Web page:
Interview: Anand Tucker of “When Did You Last See Your Father?”
Posted on June 27, 2008 at 8:00 am
“When Did You Last See Your Father” is based on the best-selling non-fiction book by Blake Morrison. I spoke to director Anand Tucker about adapting the book and about fatherhood.
What is it that makes relationships between fathers and sons so difficult?
Have you got all day? There’s a really kind of basic thing at the heart of that. It’s programmed not to work. One of the tragedies at the heart of the relationship is that the son has to rebel to find his own place in the world. I am at the moment the absolute hero of my 4 year old, all about what he wants to be, and then he will get to the point where he does not want to be me any more and wants to kill me so he can begin to know who and what he is apart from me. And in a way thank god for that because they have to leave home.
Do you think the current generation has as much difficulty communicating with their fathers as the last did?
I think about this all the time at 5 am when I’m trying to build Lego cars and remember that my father in his 80’s and in a different generation never did that. He’s a lovely man but I struggle to remember if he ever played on my level ever. We’re all trying to be best fiends for our children. That was never an issue up to the last 20 years, and it is both good and bad. You want to be their best friend but they need you to be their parents. Even with the best will it’s still a complicated relationship. The people you love the most are the hardest to really see, to say, “I love you.” I suspect that maybe fathers like Arthur (played by James Broadbent in the movie), we don’t have those kind so much in the contemporary Western society, but probably do in the rest of the world. My father is Indian, and he is still like that: the father the absolute head of the family, the family is the important thing, not the individual. In the West, it’s more about the individual. It is a part of consumer culture, Byronic self-expression. There’s probably a generation of dads trying not to be Arthur Morrison.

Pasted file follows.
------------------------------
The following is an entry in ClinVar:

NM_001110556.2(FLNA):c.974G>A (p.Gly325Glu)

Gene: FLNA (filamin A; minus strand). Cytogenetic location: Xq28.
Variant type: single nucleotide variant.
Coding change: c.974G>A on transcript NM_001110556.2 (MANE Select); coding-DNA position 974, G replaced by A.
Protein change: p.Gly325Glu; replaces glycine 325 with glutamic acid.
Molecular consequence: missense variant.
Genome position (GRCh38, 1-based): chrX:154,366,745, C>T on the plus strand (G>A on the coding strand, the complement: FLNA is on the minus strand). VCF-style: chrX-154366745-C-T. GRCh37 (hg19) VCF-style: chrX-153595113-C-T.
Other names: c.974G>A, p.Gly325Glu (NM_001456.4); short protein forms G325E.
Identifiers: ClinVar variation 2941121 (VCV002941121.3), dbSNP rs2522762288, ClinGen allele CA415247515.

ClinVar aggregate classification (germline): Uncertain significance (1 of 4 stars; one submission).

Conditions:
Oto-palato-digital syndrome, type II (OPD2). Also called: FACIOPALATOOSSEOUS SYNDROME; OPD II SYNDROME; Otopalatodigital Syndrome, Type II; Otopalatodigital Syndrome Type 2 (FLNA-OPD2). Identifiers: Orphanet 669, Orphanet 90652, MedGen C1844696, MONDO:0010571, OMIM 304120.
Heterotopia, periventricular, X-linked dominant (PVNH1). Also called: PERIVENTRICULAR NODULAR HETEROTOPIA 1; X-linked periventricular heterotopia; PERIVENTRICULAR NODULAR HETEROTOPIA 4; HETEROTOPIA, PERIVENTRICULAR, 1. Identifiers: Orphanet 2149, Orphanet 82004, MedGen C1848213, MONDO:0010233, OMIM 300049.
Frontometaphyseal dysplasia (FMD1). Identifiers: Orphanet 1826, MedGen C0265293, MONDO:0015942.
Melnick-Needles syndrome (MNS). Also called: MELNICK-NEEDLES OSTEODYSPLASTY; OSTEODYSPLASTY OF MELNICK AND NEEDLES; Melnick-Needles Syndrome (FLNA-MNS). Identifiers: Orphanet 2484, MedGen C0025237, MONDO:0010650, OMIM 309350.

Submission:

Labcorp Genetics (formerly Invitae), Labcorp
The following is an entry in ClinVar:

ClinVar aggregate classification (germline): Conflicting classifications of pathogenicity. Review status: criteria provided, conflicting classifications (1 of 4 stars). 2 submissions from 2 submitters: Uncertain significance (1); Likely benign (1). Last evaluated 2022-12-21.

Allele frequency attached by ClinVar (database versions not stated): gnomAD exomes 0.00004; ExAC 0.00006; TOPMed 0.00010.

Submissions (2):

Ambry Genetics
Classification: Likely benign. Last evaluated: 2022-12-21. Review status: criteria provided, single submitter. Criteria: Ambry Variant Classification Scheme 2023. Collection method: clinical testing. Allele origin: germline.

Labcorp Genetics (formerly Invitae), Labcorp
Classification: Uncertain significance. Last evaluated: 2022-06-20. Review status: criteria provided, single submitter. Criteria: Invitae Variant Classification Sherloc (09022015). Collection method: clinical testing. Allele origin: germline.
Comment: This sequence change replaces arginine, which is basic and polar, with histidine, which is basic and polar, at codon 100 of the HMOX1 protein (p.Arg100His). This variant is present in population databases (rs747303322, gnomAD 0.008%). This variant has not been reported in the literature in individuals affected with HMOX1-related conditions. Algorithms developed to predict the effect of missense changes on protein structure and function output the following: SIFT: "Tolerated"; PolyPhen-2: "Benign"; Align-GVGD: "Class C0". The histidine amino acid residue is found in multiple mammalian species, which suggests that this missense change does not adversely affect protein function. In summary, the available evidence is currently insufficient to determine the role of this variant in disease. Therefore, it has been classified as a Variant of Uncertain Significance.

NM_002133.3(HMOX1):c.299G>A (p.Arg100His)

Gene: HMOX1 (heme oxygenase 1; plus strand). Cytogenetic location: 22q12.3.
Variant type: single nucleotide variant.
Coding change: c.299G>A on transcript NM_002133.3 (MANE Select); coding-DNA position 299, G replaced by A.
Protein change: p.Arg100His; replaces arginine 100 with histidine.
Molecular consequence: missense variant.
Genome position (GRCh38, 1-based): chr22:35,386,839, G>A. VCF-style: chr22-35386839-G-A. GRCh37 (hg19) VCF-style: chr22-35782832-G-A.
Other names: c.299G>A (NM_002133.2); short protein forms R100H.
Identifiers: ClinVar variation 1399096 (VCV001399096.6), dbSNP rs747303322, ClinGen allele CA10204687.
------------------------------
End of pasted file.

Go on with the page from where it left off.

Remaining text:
What was the biggest challenge in adapting this non-fiction book for a feature film?
I started in documentaries and pretty much every film I’ve made has been based in non-fiction. True life is so extraordinary in a way, stuff that doesn’t work in fiction stories. You come up against all the problems of how movies work. Movies are blastedly simple ridiculously stupid thing where B has to follow A, if you’re trying to tell a narrative story. We decided not to have a scene on the deathbed where it all got resolved as you would have in the usual movie. Mostly that doesn’t happen in real life. In fiction movies you get the big hug and “I love you” at the end and it offers us a fantasy but without that it offers a chance to connect in a human way, very powerful and moving. You get to a place of truth and still get the emotional resolution. Through Blake’s interior journey he gets to tell his father that he loves him even though he’s already dead.
Movies can give you a particular point of view but in true life stories there is no such thing as the truth, just everyone’s version. Getting answers was the thing that was driving Blake, but the point was he’s got to get over it. There was something very moving in Beaty’s refusal to give him an answer. He has to learn that he’s not the center of the universe and he wasn’t the only one who had a relationship with his father. It is beautifully old-fashioned when Blake asks her about her relationship with his father and she says, “You’ve got to leave me something that’s mine.” I like the fact that in life you don’t get all the answers.